Suppose that you are told that two children - whom you have never seen - are very similar in appearance. Do you now imagine that they are more likely to be siblings? More likely to be close in age? More likely to be the same gender? What objective information about age, gender, and genetic relatedness is conveyed by a rating of similarity? We asked observers to rate the facial similarity of pairs of children depicted in photographs. Observers were not instructed to consider the ages, genders, or possible relatedness of the children: they were told only to rate facial similarity. We estimated the Shannon information ("bits") about relatedness, age difference, and gender difference contained in these ratings of facial similarity. The stimuli were 48 pairs of color photographs of children (3 to 12 years of age) from two provinces of northern Italy. Each photograph depicted the child from the shoulders to the top of the head with his or her face clearly visible. Half of the 96 children were male, and half female. In half of the pairs, the children were siblings, in the other half, the children were not related. Age difference, gender difference, and relatedness were counterbalanced across the pairs. Thirty observers rated the similarity of the 48 pairs on a scale of 0 to 10. The maximum possible Shannon information that can be conveyed concerning a binary choice is 1 bit. The estimated Shannon information conveyed by a similarity rating was 0.171 bits (relatedness), 0.091 (gender difference), and 0.015 (age difference). The first two values are significantly greater than 0 (p < 0.0001 for each), while the third is not (p > 0.05). We conclude that the observers incorporate information about relatedness and gender difference into their ratings, but include little information relevant to age difference. In particular, the observers discounted the large physical changes in appearance that occur as children grow in forming a judgment of facial similarity.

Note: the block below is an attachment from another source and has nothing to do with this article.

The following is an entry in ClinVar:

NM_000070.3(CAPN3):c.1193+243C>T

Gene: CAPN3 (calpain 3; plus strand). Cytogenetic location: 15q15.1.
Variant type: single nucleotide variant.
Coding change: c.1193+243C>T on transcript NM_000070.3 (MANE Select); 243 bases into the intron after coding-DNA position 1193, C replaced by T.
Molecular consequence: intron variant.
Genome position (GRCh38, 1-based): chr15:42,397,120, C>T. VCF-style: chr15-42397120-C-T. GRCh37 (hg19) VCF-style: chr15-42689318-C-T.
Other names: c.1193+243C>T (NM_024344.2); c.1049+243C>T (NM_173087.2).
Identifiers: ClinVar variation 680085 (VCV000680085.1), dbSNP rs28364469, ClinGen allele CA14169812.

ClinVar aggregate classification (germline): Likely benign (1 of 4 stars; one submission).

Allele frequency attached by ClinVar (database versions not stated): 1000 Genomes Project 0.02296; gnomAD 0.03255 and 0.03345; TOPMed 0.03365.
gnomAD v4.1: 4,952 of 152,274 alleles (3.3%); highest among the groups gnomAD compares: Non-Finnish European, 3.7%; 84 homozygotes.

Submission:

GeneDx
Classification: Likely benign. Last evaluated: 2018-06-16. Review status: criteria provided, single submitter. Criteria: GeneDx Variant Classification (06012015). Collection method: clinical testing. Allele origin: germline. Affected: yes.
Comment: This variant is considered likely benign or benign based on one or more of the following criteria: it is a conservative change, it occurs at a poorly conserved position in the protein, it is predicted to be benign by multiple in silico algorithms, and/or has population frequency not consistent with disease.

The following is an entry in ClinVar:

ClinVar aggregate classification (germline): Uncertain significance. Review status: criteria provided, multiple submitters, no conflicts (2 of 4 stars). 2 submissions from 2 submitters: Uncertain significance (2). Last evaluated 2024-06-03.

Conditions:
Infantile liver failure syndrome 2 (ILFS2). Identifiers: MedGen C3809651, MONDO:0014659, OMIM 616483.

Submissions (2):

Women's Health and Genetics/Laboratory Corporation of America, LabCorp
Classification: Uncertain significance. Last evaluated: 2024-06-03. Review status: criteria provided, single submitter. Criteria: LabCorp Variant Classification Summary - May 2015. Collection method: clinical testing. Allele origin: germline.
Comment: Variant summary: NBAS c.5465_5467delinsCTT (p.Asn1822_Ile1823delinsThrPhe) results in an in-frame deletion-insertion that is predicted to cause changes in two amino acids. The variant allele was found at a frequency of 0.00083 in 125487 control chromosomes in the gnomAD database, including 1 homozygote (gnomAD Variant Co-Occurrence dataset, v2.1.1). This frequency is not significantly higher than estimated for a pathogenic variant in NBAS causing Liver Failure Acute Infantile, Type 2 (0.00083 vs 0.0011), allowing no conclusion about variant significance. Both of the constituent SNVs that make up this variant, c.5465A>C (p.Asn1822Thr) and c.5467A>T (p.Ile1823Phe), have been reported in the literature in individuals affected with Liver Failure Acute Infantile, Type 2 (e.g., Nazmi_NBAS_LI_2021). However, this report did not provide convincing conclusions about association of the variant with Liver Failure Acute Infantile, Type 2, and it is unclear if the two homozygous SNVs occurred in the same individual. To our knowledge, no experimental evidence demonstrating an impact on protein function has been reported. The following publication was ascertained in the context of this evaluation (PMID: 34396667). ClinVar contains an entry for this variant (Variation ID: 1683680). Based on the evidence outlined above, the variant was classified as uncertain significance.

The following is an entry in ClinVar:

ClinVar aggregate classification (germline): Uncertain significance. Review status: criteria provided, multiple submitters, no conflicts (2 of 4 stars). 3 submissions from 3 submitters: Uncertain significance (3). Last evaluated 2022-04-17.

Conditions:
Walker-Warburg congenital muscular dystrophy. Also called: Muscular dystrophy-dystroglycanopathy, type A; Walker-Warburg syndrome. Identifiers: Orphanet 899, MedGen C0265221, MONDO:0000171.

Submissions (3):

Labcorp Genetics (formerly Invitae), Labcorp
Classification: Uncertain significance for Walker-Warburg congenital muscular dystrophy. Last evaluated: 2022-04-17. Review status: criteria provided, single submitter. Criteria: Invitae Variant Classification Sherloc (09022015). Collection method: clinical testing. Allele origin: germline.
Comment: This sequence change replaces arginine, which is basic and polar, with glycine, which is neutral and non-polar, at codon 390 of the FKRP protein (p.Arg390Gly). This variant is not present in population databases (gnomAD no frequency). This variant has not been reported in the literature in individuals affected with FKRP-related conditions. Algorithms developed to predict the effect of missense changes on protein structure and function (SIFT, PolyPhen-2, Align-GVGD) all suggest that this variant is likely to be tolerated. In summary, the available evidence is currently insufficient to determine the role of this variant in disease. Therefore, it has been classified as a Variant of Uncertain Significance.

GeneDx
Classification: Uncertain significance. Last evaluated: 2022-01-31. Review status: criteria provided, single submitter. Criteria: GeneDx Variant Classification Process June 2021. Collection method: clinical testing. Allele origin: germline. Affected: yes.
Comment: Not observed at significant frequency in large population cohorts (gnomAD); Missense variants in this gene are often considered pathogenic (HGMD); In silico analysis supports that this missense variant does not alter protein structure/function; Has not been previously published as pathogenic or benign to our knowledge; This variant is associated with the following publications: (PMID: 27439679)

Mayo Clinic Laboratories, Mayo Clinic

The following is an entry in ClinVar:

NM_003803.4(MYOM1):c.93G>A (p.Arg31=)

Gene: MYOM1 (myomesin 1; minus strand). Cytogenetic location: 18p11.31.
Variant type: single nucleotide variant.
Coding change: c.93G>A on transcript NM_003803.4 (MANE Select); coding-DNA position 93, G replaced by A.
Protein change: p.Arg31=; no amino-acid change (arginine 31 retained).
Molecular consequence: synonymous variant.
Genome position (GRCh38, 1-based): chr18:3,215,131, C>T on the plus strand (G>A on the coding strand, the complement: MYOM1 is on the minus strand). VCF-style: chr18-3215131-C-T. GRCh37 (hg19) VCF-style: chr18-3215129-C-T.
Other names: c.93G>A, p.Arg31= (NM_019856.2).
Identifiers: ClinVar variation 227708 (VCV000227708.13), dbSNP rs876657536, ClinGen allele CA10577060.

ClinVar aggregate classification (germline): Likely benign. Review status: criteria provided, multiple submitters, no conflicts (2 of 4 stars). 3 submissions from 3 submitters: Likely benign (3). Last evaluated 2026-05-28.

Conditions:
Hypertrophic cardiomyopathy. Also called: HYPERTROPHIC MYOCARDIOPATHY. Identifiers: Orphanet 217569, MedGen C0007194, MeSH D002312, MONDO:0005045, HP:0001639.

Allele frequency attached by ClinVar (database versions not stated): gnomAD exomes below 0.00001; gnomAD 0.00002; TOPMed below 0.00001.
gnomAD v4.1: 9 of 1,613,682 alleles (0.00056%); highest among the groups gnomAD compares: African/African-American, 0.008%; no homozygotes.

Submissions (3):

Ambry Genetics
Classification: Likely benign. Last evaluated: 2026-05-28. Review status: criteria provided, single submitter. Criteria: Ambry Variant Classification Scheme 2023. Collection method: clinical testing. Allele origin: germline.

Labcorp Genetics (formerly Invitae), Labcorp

ASJC Scopus subject areas
- Sensory Systems